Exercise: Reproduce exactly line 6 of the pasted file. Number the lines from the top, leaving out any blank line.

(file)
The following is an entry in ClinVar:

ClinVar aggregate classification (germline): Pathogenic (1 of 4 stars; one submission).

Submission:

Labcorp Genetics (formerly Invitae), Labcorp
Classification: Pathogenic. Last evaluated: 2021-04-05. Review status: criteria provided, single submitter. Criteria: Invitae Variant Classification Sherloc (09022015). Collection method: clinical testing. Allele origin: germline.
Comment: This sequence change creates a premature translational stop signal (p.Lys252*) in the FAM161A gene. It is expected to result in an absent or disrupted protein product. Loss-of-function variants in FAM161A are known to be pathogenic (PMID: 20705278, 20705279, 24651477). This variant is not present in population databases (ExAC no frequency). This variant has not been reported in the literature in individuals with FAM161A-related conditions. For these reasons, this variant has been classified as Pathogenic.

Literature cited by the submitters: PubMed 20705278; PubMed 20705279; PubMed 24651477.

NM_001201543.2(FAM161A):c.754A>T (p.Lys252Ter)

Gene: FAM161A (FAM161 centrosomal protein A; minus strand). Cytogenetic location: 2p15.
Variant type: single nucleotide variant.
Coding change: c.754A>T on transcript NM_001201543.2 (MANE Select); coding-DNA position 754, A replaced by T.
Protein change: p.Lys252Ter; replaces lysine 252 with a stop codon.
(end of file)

Comment: This sequence change creates a premature translational stop signal (p.Lys252*) in the FAM161A gene. It is expected to result in an absent or disrupted protein product. Loss-of-function variants in FAM161A are known to be pathogenic (PMID: 20705278, 20705279, 24651477). This variant is not present in population databases (ExAC no frequency). This variant has not been reported in the literature in individuals with FAM161A-related conditions. For these reasons, this variant has been classified as Pathogenic.